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There is a very good reason for that, it is not the emphasis of Theravada practice. As I’ve already pointed out, the focus is on mindfulness not meditation. A practitioner who doesn’t grasp that may spend years on the wrong foot.

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I recently heard Ajahn Brahmali saying in one of his Dhamma talks that posture is not important but what is important is that you should not torture yourself by trying to sit cross legged etc. The reason is simple in that if you sit in an uncomfortable position you cannot practice meditation because of the pain. It might even drive you away from practicing meditation. According to the venerable, the Buddha spoke about sitting with legs crossed because that was the practice at that time in India. Therefore, as long as the posture is comfortable and you can carry out your meditation effectively any position is advisable.
With metta

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I[quote=“Nimal, post:12, topic:12371”]
effectively any position is advisable.
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It depends. I do not think a person can be in Nirodha Samaptri in any posture for seven days.
Agree that a new meditator may use any position. If you want to be a serious meditator you have to take some effort to be sit in cross legged.
I am trying meditation now for about five years.
I have so much pain that I never reached first Jhana. But now I am more confident I will get there one day.
In my opinion posture is very important.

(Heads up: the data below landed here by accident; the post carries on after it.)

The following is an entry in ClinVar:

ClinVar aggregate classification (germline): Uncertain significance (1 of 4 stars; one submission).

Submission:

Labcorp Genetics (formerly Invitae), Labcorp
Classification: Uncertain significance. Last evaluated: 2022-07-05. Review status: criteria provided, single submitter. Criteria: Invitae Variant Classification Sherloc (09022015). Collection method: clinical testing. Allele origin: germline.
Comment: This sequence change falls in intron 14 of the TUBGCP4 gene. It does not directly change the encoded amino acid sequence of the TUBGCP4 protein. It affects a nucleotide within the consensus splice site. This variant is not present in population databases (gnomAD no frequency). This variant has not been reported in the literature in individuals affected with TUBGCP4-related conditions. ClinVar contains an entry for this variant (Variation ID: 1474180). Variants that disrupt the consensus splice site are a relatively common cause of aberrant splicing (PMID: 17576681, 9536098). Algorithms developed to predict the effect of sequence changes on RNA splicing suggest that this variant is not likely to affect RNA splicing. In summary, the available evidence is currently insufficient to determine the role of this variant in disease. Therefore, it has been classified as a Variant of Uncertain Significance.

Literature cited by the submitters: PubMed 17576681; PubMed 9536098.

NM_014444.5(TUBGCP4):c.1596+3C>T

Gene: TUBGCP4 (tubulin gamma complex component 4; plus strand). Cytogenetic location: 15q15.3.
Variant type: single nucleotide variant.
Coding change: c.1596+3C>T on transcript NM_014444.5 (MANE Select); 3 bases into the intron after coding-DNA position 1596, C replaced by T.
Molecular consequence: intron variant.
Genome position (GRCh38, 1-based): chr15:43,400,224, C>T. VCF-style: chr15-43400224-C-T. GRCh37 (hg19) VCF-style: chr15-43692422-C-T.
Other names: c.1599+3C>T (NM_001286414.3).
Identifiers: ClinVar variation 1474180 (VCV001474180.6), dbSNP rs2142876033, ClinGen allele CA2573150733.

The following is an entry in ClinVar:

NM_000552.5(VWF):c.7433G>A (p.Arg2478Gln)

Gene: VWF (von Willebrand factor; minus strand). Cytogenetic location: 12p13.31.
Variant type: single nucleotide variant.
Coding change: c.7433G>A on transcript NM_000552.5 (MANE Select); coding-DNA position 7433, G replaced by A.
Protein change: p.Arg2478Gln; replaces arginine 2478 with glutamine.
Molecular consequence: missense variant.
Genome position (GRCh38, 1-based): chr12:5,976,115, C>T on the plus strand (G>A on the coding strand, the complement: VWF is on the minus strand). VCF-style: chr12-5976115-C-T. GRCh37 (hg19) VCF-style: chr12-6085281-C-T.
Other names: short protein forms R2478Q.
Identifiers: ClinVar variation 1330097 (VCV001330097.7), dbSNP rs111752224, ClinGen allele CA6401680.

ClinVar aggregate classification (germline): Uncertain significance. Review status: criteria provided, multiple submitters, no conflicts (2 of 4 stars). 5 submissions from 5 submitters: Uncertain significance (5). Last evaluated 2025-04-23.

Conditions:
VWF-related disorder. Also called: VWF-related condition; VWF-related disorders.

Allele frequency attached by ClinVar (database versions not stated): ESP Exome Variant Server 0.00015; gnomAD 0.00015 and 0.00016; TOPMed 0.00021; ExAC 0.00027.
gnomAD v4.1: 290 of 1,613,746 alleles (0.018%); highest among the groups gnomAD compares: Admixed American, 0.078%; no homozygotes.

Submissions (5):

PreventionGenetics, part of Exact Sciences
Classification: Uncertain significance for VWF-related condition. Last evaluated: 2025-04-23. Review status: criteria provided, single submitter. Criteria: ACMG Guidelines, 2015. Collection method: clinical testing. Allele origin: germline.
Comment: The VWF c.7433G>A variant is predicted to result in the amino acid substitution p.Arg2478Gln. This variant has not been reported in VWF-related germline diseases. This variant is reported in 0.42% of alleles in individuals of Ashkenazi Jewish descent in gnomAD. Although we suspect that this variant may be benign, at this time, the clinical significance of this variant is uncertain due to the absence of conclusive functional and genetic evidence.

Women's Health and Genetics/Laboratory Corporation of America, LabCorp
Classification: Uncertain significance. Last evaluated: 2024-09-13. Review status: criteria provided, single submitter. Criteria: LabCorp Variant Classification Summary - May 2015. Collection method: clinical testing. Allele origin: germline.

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I don’t understand the fixation on sitting cross-legged, particularly when it is causing pain and hindering progress. Isn’t some of this just cultural baggage, dating from a time when they didn’t have comfy chairs? :yum:

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Have you personally experience any Jhana other than sitting cross legged?
If yes how many Jhana?

Yes, but I’m not supposed to talk about jhana in public. The point is that over the last 40 years ive moved from cross-legged to a stool, and then to a chair, it hasn’t made any significant difference to meditation quality. IMO being in a physically comfortable posture is quite important. There is no need to do yogic contortions and suffer in silence, its pointless and counterproductive. So there! :yum:

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This means that someone born with a serious disability such as no legs at all cannot benefit from meditation in that life with the disability because he/she cannot sit cross legged.
With Metta

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Older people also find it difficult to sit cross-legged… They need a nice comfy chair. :yum:

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Please listen to your body and take care, SarathW1.

Many long-term, dedicated meditators have permanently damaged knees from forcing themselves to sit too long in cross-legged postures. It’s no joke.

I understand Bhante Sujato has bad knees and meditates in a chair.

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I have similar personal experiences. I have been meditating for over seven years and recently moved from a cross legged position to a chair. And I am happy to say that my practice has tremendously improved.

If I may add, the success of meditation depends more on understanding the core teaching which simultaneously strengthens one’s resolve to practice the path rather than the posture of meditation itself.
With Metta